One phrase in a powerful sermon completely paralyzed me.
Dr. Robert Smith Jr., who serves as Charles T. Carter Baptist Chair of Divinity at Beeson Divinity School where he teaches Christian Preaching, was preaching from Psalms 42 at a conference my husband Ed and I were attending.
He relayed a story of a conversation he’d had with a shuttle driver, in route to the airport after a speaking event. Just months prior to this shuttle ride, Dr. Smith’s youngest son, Antonio Smith, had been murdered during a robbery that transpired at restaurant where he worked. His 34 year old son “beat his father to the grave” as he expressed in this piece for Christianity Today.
As Dr. Smith was completely unfamiliar with the airport he was about to fly though, he began to ask the shuttle driver for details about security, the gates and even where to get breakfast. The shuttle driver quickly answered all his questions and even pointed out where the best cup of coffee would be found. Dr. Smith inquired of him, “Which is your favorite airline?” The shuttle driver quickly told him, “I’ve never flown before.” Dr. Smith was incredulous. “You’ve never flown? How do you know so much about the airport?” The driver said, “I’ve studied the airport so I could answer questions, but I’ve never been in the airport.”
Dr. Smith then confessed to us, “I’ve studied Psalm 42, but since my son’s death I’ve found myself in Psalms 42.” His heart was no longer a safe distance from the words,“Why so down cast oh my soul?” and “My tears have been my food day and night.” He was in the Psalms, no longer a mere student of it.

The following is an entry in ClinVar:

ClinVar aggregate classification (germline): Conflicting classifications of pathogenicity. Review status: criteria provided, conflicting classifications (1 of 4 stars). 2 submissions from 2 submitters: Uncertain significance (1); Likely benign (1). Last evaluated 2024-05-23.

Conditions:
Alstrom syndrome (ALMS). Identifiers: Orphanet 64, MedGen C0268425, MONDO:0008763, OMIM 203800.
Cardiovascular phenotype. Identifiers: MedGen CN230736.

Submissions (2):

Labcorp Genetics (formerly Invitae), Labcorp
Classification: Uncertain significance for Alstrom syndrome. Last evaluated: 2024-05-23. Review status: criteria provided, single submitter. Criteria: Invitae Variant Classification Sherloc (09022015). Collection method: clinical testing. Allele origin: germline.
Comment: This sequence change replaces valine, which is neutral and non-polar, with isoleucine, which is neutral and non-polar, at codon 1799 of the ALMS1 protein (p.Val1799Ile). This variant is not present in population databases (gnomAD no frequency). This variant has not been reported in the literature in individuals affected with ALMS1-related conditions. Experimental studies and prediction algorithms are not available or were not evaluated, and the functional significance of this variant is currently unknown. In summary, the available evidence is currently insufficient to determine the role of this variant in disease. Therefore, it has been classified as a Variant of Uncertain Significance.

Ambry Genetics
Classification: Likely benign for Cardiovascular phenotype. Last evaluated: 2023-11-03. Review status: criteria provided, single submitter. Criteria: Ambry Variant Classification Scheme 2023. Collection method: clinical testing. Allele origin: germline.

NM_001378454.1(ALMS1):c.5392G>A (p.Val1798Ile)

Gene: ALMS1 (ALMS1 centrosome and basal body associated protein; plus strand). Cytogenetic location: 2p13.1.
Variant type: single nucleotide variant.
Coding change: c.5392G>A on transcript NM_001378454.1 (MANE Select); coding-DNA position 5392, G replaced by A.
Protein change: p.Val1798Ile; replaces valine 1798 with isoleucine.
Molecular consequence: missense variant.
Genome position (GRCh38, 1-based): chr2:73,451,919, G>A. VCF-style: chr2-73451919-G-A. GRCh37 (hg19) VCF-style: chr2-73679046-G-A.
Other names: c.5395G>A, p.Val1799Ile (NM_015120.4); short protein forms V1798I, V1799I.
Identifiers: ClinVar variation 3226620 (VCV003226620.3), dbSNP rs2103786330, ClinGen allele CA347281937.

His words gave voice to my experience with the Psalms.
Through my own sorrow, I found myself in the Psalms like never before. I had studied Psalm 23, but now I found myself in Psalm 23. I had studied Psalm 84, but I found myself in Psalm 84.
You, dear reader, may say the same thing only inserting your own common human circumstance:
“In fear, I found myself in Psalm 27.”
“In personal failure, I found myself in Psalm 73.”
“In joy, I found myself in Psalm 16.”
“In confession, I found myself in Psalm 32.”
“In anger, I found myself in Psalm 94.”
The word of God is not a carefully crafted propaganda piece about a non-real human existence. It contains the honest human stories— and messy brokenness— that God is not afraid to include in His narrative. That’s why stories of adultery, conflict, fear, despair, envy, lust and doubt all can be found in the Psalms. God creates a wide berth for reality in His Word
“There is no greater disaster in the spiritual life than to be immersed in unreality.”
We won’t find sanitized stories or sanitized people in the Bible. The Psalms reflect every human emotion, but they do so in a distinct and important way; they are emotions seen in relationship to God.
Eugene Peterson says, “Everything that a person can possibly feel, experience and say is brought into expression before God in the Psalms.”
The Psalms tell us we should not fear revealing our innermost thoughts or feeling. In fact, our innermost thoughts and feelings should drive us to pursue God rather than hiding or avoiding Him.
“In neglecting our intense emotions, we are false to ourselves and lose a wonderful opportunity to know God. We forget that change comes through brutal honesty and vulnerability before God.”
–The Cry of the Soul by Dan Allender and Tremper Longman III
Today we launch a series on Finding Ourselves in the Psalms. You will hear diverse voices share intimate spiritual work with honesty and vulnerability before God. We follow in the footsteps of the original authors who were willing to chronicle their work of the soul before a holy and loving God.
Published September 19, 2016